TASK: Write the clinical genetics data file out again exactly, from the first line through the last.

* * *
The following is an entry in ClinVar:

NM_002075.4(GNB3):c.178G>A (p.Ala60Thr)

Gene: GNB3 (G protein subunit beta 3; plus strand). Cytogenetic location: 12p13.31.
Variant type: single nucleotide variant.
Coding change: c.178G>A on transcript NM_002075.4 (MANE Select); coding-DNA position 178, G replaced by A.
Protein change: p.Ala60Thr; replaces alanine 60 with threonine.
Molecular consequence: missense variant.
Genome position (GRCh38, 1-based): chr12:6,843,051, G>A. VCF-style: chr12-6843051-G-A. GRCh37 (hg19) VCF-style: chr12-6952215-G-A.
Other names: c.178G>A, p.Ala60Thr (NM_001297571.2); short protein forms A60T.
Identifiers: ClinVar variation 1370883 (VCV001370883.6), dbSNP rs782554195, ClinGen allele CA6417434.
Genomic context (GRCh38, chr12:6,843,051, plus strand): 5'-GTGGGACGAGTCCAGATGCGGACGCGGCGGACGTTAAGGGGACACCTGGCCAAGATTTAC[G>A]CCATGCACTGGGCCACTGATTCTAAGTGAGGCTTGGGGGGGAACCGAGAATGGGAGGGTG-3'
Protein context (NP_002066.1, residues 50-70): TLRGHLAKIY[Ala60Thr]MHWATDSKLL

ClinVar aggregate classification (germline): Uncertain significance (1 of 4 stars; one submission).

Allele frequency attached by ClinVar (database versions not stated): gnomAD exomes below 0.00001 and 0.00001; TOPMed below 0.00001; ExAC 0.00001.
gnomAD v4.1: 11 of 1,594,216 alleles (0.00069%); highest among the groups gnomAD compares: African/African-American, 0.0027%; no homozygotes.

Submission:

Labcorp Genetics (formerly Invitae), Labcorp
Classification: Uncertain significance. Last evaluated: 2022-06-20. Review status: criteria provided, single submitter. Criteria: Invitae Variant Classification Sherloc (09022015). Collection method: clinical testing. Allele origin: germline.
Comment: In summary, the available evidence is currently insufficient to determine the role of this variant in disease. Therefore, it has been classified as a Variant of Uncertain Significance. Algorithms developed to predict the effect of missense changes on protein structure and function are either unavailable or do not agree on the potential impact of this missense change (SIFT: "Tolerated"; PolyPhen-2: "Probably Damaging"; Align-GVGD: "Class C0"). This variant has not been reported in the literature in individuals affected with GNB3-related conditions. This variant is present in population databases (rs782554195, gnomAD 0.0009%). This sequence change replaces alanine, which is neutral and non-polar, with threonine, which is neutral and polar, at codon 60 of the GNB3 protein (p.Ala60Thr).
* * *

The following is an entry in ClinVar:

NM_002075.4(GNB3):c.178G>A (p.Ala60Thr)

Gene: GNB3 (G protein subunit beta 3; plus strand). Cytogenetic location: 12p13.31.
Variant type: single nucleotide variant.
Coding change: c.178G>A on transcript NM_002075.4 (MANE Select); coding-DNA position 178, G replaced by A.
Protein change: p.Ala60Thr; replaces alanine 60 with threonine.
Molecular consequence: missense variant.
Genome position (GRCh38, 1-based): chr12:6,843,051, G>A. VCF-style: chr12-6843051-G-A. GRCh37 (hg19) VCF-style: chr12-6952215-G-A.
Other names: c.178G>A, p.Ala60Thr (NM_001297571.2); short protein forms A60T.
Identifiers: ClinVar variation 1370883 (VCV001370883.6), dbSNP rs782554195, ClinGen allele CA6417434.
Genomic context (GRCh38, chr12:6,843,051, plus strand): 5'-GTGGGACGAGTCCAGATGCGGACGCGGCGGACGTTAAGGGGACACCTGGCCAAGATTTAC[G>A]CCATGCACTGGGCCACTGATTCTAAGTGAGGCTTGGGGGGGAACCGAGAATGGGAGGGTG-3'
Protein context (NP_002066.1, residues 50-70): TLRGHLAKIY[Ala60Thr]MHWATDSKLL

ClinVar aggregate classification (germline): Uncertain significance (1 of 4 stars; one submission).

Allele frequency attached by ClinVar (database versions not stated): gnomAD exomes below 0.00001 and 0.00001; TOPMed below 0.00001; ExAC 0.00001.
gnomAD v4.1: 11 of 1,594,216 alleles (0.00069%); highest among the groups gnomAD compares: African/African-American, 0.0027%; no homozygotes.

Submission:

Labcorp Genetics (formerly Invitae), Labcorp
Classification: Uncertain significance. Last evaluated: 2022-06-20. Review status: criteria provided, single submitter. Criteria: Invitae Variant Classification Sherloc (09022015). Collection method: clinical testing. Allele origin: germline.
Comment: In summary, the available evidence is currently insufficient to determine the role of this variant in disease. Therefore, it has been classified as a Variant of Uncertain Significance. Algorithms developed to predict the effect of missense changes on protein structure and function are either unavailable or do not agree on the potential impact of this missense change (SIFT: "Tolerated"; PolyPhen-2: "Probably Damaging"; Align-GVGD: "Class C0"). This variant has not been reported in the literature in individuals affected with GNB3-related conditions. This variant is present in population databases (rs782554195, gnomAD 0.0009%). This sequence change replaces alanine, which is neutral and non-polar, with threonine, which is neutral and polar, at codon 60 of the GNB3 protein (p.Ala60Thr).